Shigellosis is a foodborne illness caused by a group of bacteria called Shigella. The CDC (Center for Disease and Prevention) estimates that 18,000 Americans suffer from shigellosis infections each year, though the actual number is probably significantly higher because many mild cases going unreported. Most people who are infected with Shigella experience symptoms including diarrhea, fever, and stomach cramps, which begin a day or two after they are exposed to the bacteria. Severe cases are much more likely to affect those with compromised immune systems, elderly persons, and children. In these cases, infected persons may experience seizures due to high fevers and severe diarrhea that requires hospitalization. Another possible complication is the development of Reiter’s Syndrome, sometimes called reactive arthritis. It should be noted that other foodborne illnesses which cause gastroenteritis, such as Camplobacter and Salmonella, may also cause Reiter’s Syndrome. Additional complications arise if the infection spreads from the intestines to the bloodstream and other parts of the body.
Frequent and thorough washing of the hands in hot water with soap
Insistence that children wash their hands frequently with hot water and soap
Infected persons should not be in contact with uninfected persons
Infected persons should not prepare food until it is certain that they no longer carry the bacterium
After changing the diaper of an infected child, it should be disposed of in a closed-lid garbage can, the changing table surface should be disinfected, and hands should be washed thoroughly
There should be no contact between reptiles and children or individuals with compromised immune systems
In developing countries, only drink water that has been treated or boiled, do not use ice, and eat only hot cooked foods and fruits that you peel yourself
Shigella infections may be acquired from eating contaminated food. Contaminated food usually looks and smells normal. Food may become contaminated by infected food handlers who fail to wash their hands after using the bathroom. Vegetables can become contaminated if they are harvested from a field with sewage in it. Flies can breed in infected feces and then contaminate food. Contact with contaminated water (swimming or drinking) can also cause Shigellosis. Water may become contaminated due to sewage runoff or contact with an infected person.
Shigella is very contagious, and group settings (such as schools, nursing homes, and day care centers) are particularly susceptible to outbreaks. Children between the ages of two and four are most likely to contract the disease, primarily because of poor hygiene. It may also be spread by asymptomatic individuals, who are unaware of their own infection. A shigella infection can be diagnosed by a lab test on a stool sample. Upon diagnosis, further tests may be given in order to determine the details of the infection and select the antibiotic for treatment. Mild cases usually go without treatment.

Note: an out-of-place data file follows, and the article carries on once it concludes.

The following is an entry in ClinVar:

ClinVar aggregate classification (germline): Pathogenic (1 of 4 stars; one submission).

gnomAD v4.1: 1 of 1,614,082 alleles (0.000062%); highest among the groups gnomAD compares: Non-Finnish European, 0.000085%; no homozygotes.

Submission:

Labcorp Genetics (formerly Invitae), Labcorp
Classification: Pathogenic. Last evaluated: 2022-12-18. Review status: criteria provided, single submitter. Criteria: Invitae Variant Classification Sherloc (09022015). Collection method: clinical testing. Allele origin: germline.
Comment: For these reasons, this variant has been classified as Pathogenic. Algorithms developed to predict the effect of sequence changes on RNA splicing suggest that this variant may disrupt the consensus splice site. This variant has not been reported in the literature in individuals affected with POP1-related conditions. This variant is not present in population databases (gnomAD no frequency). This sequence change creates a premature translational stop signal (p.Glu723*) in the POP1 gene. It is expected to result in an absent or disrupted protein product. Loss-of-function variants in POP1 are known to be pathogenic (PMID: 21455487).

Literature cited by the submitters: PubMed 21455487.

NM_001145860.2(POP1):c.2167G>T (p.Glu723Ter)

Basic steps for reducing the chances of contracting Shigellosis involve good hygiene and basic sanitary measures. Recommendations from the CDC include:
Staphylococcus aureus is a common bacterium that is often found on people and animals that are completely healthy. However, it is capable of secreting toxins that often cause food poisoning. It is not a contagious infection, and the toxins do not spread from person to person. Staphylococcal food poisoning causes moderate to severe illness with rapid onset of nausea, severe vomiting, dizziness, and abdominal cramping. Food usually becomes contaminated by food workers that carry the bacteria. In the food, the bacterium multiplies, producing the harmful toxins as it grows. It is resistant to both salt and heat and cannot be destroyed by cooking. Foods that are prepared by hand and not cooked, such as sliced meat, pudding, pastries, and sandwiches, are more likely to become contaminated. Contamination of salads at picnics is common if the food is not chilled properly.
Diagnosis of Staphylococcal food poisoning is typically done by an assessment of the patient’s signs and symptoms. However, tests can locate the toxin in vomit and stool samples and are used in outbreaks where multiple people are affected. Antibiotics are not useful for treatment. In the majority of cases, the victims will recover on their own. Rest and fluids can aid in this process. More severe cases, usually involving elderly persons or children, may require hospitalization and intravenous care and therapy.
Steps which can be taken to protect food from contamination by the Staphylococcus bacterium include:
Thorough washing of the hands with soap and hot water before the handling and preparation of food
Food should not be prepared by persons with nose infections, eye infections, or wounds/skin infections on the hands and wrists
Kitchens and food preparation/serving areas should be kept clean and sanitary
If food is to be stored for longer than 2 hours, hot food should be kept above 140°F and cold foods kept lower than 40°F
Cooked food should be stored in containers that are broad but not deep and should be refrigerated as soon as possible